Of the 45 pitches Chapman threw, 29 were strikes and he reached three-ball counts three times. After he reached 100 mph in each of his first two appearances, he topped out at 98 mph multiple times, according to the radar guns of a few scouts behind home plate.
Most importantly, he was throwing strikes.
"For the most part, I felt really good about the command of my pitches today," Chapman said, with Class A Dayton pitching coach Tony Fossas translating. "Some of them were a little bit away. I threw a lot more sliders and fastballs today. I felt good with it today. There were less changeups."
Chapman also showed he was just as capable of paying for a bad pitch. His first batter of the game, Rickie Weeks, launched a 3-1 fastball well over the left-center-field fence for a home run. It was the first time anyone had taken Chapman deep during Spring Training.
"I just made a mistake, a [3-1] pitch down the middle," Chapman said.
"Of course he has life on his fastball, and I saw a slider and changeup from him and I don't think he was able to get the offspeed over for strikes a lot," Weeks said. "I don't really pay attention [to the hype]. He's a pitcher. He's going out and doing his job. The hype about him? The guy throws 100 mph, so what do you expect?"
Weeks was the only batter that eluded Chapman when he also walked in the top of the third. The Milwaukee hitters otherwise had their hands full trying to get a handle on the hard-throwing 22-year-old Cuban lefty.
Following Weeks' homer, Chapman retired eight in a row, including a stretch of five out of six with strikeouts. The first inning concluded with Ryan Braun called out on strikes by a 90-mph hard slider. Corey Hart fanned on a 97-mph fastball for the third out.
2010 Spring Training - null
Sights & Sounds
Spring Training Info
In an impressive sequence in the third inning, Chapman threw four pitches to strike out George Kottaras that were clocked at 95, 96, 97 and 97 mph.
"It's very funky," Hart said. "Everything he threw was moving. Nothing was the same."
Over three outings this spring, Chapman has given up one earned run and four hits with two walks and a team-leading 10 strikeouts. He is 1-0 with a 1.29 ERA.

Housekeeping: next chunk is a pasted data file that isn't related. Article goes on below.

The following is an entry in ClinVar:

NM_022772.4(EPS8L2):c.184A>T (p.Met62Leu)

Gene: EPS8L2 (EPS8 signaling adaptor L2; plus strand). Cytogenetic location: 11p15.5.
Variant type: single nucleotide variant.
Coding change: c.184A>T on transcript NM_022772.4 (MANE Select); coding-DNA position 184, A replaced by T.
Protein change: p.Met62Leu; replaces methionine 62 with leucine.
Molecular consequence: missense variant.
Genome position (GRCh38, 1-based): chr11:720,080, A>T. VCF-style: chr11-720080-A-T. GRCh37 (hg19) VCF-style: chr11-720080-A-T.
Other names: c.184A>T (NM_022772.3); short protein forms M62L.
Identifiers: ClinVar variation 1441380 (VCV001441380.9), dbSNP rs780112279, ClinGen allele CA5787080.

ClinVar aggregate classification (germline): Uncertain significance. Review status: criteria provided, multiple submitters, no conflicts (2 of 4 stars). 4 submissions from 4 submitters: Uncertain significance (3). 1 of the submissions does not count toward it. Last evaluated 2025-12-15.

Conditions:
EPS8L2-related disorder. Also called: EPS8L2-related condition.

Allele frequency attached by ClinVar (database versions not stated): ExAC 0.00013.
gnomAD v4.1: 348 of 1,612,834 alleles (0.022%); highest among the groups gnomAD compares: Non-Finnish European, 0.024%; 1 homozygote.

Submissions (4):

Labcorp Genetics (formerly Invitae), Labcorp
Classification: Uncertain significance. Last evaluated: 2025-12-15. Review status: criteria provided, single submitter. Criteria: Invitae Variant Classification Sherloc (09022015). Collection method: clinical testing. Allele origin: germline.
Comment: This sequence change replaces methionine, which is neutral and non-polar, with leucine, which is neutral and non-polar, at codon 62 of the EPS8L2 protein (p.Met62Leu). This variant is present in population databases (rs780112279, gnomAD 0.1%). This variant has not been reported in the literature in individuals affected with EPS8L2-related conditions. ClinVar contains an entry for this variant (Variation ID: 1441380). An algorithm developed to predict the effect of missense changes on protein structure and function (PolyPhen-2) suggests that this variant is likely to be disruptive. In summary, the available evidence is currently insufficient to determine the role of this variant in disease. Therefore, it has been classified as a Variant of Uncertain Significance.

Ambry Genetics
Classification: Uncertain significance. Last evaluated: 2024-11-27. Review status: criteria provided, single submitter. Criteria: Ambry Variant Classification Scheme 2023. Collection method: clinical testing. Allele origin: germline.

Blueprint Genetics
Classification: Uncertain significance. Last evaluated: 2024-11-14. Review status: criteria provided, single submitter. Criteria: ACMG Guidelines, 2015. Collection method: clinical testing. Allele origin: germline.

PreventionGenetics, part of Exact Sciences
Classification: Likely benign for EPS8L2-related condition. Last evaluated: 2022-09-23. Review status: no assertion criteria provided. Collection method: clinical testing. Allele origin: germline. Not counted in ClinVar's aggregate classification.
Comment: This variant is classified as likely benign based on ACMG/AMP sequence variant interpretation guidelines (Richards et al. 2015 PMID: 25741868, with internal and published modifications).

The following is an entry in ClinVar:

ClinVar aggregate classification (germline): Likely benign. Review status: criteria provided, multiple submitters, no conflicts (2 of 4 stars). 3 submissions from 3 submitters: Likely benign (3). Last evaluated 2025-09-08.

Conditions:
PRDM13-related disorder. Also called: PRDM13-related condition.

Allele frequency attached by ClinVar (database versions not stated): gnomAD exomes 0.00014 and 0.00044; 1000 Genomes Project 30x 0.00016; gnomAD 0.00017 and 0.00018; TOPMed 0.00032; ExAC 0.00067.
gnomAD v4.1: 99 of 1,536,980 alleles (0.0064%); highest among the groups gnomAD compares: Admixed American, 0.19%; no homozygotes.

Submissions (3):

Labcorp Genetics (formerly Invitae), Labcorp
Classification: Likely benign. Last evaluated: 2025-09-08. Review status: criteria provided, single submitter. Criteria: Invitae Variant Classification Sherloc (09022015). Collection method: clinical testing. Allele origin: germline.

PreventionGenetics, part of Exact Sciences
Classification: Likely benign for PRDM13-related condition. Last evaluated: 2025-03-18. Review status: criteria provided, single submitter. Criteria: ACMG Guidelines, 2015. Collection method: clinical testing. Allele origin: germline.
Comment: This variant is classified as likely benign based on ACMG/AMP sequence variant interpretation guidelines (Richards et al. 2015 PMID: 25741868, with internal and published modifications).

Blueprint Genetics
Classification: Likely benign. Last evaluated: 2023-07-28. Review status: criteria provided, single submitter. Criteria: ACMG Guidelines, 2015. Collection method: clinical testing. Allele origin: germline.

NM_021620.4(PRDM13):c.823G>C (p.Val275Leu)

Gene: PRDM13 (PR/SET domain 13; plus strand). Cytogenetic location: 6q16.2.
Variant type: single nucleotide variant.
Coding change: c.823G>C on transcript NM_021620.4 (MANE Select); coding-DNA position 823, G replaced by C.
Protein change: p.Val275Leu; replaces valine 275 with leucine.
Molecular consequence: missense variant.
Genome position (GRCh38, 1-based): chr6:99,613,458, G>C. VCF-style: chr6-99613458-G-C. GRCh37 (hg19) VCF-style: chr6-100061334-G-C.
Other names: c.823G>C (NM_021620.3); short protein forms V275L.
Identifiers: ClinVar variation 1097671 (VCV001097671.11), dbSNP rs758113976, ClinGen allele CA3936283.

The Reds made a splash when they signed Chapman in January to a six-year, $30.25 million contract despite him largely being an unknown entity. He defected from Cuba in July and had no professional experience.
To this point on the mound, Chapman has mostly backed up the bold investment.
"He looked outstanding," Baker said. "The more I looked at him, he started to remind me of a guy I faced and a guy I played in Puerto Rico with -- [former Red Sox tall and skinny left-hander] Rogelio Moret. He had a nasty sinker today, a two-seamer, that we didn't even know he had. He's slowly but surely adding to his repertoire of pitches. He's feeling more comfortable and more confident."
Chapman demonstrated less command with his fastball and slider in his previous outing vs. the Dodgers on Friday. But he has been nowhere nearly as wild and raw as scouting reports indicated before camp began.
Part of the reason is because Chapman focused on improvements since signing and has learned quickly.
"I am staying taller and finishing up my pitches better and not dropping my elbow," he said. "I was always opening up too much and I've made those corrections."
Chapman is making a bid for the fifth spot in the Cincinnati rotation against several other candidates -- including Micah Owings, Travis Wood, Justin Lehr and Matt Maloney. One pitcher no longer in the race is Mike Lincoln, who was informed Wednesday morning that he would be headed back to his regular bullpen role. It wasn't a stunner since Lincoln had a 11.37 ERA in three starts.
The only fifth-starter candidates having anywhere close to Chapman's success are two other prospects that had outside chances, at best, coming in -- Wood and 2009 first-round Draft pick Mike Leake.
"We're starting to narrow it down," Baker said. "We're going back to have some meetings and try and determine who is who. It'll probably go down to the wire, even if we have to use Minor League games or 'B' games and things like that. As long as we get these guys their innings for endurance sake."
Since the Reds tell their pitchers exactly when they'll be coming out of the bullpen, the club didn't view Chapman's first start as a different type of test from his previous relief appearances. What made this outing different was some hitters saw him a second time around, but Baker even downplayed that significance.
"Initially, how to pitch them goes to the catcher," Baker said. "Where to pitch them goes to the catcher. How you get it there is up to him."
So far, Chapman has done his part by mostly getting it there well. The decision of whether he's big league-ready falls on the Reds.